“We must reflect on our lives and the mistakes that we are making as human beings. Poetry helps us to reconsider. It provides us with an alternative point of view; not from the ideas we express but specifically from the way innovative language is formed. We have to learn from newness and beauty. The lesson is clear; consumption in art or life was not the solution. Nature is being ravaged. We can’t exist merely to accumulate wealth. Poets have been saying this for years. It is now our duty to spread this message widely. Hopefully we can raise more awareness on this issue”.
Maybe the community has been enriched by the isolation, or has the lockdown been detrimental to development?
“There have been many examples of our poetry and music community getting together to help and provide comfort during isolation. I‘ve experienced many benevolent and altruistic actions and I believe we have realised how important we are to each other in terms of survival and also in terms of our pursuit of recognition and happiness. There is no plenitude without the other. There is no point to excellence without our peers. We have realised we need each other to shine and make sense of poetry and music. It has been instrumental to our psychological development but quite detrimental to our economic survival. Loss of work has been devastating. We are still trying to figure out how to survive though we know we shall not stop writing or performing.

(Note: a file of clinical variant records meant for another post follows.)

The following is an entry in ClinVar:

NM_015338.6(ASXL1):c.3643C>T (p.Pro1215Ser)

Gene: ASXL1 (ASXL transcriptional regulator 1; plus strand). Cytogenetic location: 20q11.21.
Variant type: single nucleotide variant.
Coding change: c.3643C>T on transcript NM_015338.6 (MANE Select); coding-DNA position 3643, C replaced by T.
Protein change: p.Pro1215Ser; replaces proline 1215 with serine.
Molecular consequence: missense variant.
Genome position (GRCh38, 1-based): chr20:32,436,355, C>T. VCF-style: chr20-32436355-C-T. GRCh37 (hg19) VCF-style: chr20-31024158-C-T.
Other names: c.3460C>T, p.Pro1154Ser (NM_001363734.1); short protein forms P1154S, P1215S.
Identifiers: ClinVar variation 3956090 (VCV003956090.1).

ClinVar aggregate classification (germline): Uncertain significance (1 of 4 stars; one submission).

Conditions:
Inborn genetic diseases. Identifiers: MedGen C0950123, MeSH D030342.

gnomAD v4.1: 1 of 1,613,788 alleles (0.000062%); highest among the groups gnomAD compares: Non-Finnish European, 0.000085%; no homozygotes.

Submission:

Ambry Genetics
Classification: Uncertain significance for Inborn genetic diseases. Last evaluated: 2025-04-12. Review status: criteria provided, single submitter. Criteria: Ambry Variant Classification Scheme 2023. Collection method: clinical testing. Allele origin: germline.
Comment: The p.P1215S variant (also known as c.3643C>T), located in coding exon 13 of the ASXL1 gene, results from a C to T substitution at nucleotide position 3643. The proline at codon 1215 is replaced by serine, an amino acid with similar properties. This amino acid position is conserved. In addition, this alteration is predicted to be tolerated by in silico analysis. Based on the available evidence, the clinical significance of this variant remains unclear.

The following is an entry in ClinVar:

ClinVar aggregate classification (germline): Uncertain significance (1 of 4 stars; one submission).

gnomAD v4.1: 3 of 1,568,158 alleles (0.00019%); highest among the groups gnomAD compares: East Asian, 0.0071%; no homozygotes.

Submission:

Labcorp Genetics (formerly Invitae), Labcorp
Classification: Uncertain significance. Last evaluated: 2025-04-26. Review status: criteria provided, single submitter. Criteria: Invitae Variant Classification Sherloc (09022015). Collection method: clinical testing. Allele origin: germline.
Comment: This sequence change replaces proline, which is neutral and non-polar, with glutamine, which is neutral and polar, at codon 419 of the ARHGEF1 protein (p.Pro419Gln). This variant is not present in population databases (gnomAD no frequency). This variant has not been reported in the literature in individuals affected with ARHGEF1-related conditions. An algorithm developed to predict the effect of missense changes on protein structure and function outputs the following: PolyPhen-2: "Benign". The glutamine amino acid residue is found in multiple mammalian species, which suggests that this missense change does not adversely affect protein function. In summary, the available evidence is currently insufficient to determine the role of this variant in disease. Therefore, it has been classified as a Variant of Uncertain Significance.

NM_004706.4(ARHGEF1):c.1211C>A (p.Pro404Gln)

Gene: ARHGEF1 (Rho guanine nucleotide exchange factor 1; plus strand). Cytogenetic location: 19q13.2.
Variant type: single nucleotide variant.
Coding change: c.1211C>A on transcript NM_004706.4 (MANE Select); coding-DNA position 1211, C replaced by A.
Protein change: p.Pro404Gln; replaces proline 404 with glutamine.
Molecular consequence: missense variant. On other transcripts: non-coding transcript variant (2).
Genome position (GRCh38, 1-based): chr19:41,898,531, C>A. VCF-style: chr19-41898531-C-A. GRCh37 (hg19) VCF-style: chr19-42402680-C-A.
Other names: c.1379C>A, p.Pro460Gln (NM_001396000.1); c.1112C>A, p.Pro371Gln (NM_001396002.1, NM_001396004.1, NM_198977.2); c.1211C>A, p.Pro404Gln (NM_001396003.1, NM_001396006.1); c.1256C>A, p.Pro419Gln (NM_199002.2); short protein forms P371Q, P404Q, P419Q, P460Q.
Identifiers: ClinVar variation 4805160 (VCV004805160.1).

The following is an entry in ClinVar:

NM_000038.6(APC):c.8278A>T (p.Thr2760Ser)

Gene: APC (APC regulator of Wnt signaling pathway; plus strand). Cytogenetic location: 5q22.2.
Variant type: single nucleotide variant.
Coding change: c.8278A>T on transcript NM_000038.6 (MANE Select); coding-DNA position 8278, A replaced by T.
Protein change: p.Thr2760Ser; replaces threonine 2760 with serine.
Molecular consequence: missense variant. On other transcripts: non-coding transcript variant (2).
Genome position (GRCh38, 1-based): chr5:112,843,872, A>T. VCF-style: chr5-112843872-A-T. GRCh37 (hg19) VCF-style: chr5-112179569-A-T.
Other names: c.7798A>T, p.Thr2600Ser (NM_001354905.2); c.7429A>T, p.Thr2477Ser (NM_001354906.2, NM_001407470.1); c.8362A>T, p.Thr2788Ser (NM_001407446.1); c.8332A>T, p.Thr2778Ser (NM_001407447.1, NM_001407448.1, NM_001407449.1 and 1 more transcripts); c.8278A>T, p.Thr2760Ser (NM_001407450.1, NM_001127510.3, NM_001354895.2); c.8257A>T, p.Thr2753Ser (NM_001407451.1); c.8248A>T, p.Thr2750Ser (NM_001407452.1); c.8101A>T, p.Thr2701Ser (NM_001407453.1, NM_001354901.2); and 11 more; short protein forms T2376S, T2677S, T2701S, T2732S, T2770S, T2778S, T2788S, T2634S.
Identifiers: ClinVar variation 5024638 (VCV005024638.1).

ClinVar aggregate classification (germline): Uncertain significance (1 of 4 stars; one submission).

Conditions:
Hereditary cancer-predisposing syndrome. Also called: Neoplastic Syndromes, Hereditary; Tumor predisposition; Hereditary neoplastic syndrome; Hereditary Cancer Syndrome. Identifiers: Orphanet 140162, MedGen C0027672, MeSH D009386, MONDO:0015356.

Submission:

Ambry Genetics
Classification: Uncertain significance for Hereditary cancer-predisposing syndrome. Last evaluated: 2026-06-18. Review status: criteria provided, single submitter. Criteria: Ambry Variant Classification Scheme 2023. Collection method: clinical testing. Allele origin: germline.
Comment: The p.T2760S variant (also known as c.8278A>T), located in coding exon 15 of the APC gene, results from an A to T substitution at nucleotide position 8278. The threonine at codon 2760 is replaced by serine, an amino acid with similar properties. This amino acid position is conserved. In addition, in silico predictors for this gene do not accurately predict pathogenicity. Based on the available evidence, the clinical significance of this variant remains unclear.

What can London poetry take forward from the last four months that is worth keeping?
“The need for communal action, a deeper recognition of our shared ambitions, the idea that we must include a political angle to our artistic efforts and the gratefulness for many events and tours we have been able to share together. These are some of the things that we think are worth preserving from the lockdown. Now I know that we were on the right path to feeling satisfied with our work because we had the chance to share these moments and creations. Like always, we learn to appreciate what we have when it is taken from us. We hope not to commit the same mistake in future”.
How has the lockdown impacted on the making of the new album?